The late bodybuilding journalist Peter McGough wrote that McMahon got wind that Ferrigno was in play and decided to go after him. The wrestling tycoon offered Ferrigno a two-year contract reportedly worth nearly $500,000 a year, which seemed to be enough for him to leave Weider and the IFBB. (6)
McMahon began to advertise that the 1992 WBF show would pit the legend Ferrigno against the company’s reigning champion, Gary Strydom. Ferrigno even appeared on the cover of WBF Bodybuilding Lifestyle magazine opposite Strydom, setting up the monumental clash to come.
The only problem was that Ferrigno had yet to officially sign with the company, despite reports and media appearances saying the contrary. One of the issues delaying Lou’s signature, according to McGough, was McMahon’s insistence that the WBF, rather than the athletes, would own the rights to their merchandise.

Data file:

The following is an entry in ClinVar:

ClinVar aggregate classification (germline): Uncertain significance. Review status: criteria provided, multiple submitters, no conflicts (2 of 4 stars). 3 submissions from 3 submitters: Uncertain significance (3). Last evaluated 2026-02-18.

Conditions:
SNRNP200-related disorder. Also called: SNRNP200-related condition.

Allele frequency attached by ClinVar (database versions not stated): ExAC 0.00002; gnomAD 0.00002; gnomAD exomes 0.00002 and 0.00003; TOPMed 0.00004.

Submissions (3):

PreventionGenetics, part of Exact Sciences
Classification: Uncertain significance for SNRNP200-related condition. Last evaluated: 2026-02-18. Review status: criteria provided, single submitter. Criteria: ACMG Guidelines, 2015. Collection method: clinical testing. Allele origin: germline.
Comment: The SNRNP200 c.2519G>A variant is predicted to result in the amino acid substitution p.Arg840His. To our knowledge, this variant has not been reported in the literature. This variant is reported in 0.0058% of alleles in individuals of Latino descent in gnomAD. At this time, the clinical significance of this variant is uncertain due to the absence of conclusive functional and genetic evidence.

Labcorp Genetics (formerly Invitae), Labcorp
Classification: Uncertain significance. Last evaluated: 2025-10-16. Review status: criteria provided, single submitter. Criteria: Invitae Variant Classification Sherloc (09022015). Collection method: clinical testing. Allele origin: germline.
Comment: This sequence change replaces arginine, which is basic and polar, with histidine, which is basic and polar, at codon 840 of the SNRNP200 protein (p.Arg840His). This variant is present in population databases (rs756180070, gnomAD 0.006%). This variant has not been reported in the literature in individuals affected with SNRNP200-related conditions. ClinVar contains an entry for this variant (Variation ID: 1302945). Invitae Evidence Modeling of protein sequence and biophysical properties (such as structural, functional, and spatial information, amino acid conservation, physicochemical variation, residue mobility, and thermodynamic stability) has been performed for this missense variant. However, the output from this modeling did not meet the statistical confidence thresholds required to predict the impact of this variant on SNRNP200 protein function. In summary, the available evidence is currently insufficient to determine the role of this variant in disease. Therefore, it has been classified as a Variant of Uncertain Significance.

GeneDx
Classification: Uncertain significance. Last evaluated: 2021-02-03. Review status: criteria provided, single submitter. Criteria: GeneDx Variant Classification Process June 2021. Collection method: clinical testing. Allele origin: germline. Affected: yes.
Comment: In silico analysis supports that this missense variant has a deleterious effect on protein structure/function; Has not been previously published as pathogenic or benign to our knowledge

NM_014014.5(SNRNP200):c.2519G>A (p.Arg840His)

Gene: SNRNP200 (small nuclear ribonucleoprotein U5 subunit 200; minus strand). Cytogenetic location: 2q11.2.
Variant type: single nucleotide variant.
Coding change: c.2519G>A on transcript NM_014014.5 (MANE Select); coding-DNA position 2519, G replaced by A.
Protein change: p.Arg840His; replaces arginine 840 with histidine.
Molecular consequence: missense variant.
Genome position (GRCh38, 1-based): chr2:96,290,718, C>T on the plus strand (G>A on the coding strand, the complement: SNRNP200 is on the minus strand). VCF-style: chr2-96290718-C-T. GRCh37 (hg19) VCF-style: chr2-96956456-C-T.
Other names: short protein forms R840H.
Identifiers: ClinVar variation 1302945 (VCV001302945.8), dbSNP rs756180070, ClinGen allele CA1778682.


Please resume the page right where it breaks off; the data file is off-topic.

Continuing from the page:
As the back and forth with the contracts dragged on, Ferrigno was negotiating with Weider on the side. Though he was already being hyped to compete at the 1992 WBF showpiece competition, Ferrigno pulled out and announced that he was returning to the Olympia after all.
Building the Return
Weider’s original vision of Ferrigno locking horns with Haney went up in smoke with the latter’s retirement after the ’91 Olympia. But the 1992 contest still had plenty of intrigue: At 41 years old, the returning Ferrigno was going to test his mettle against the man who sparked the term “Mass Monster,” Dorian Yates.
Going into the show, Ferrigno kept his training similar to what he did in his heyday, except he says he paid closer attention to his lifting form to maximize each exercise. The biggest change, however, was to his diet.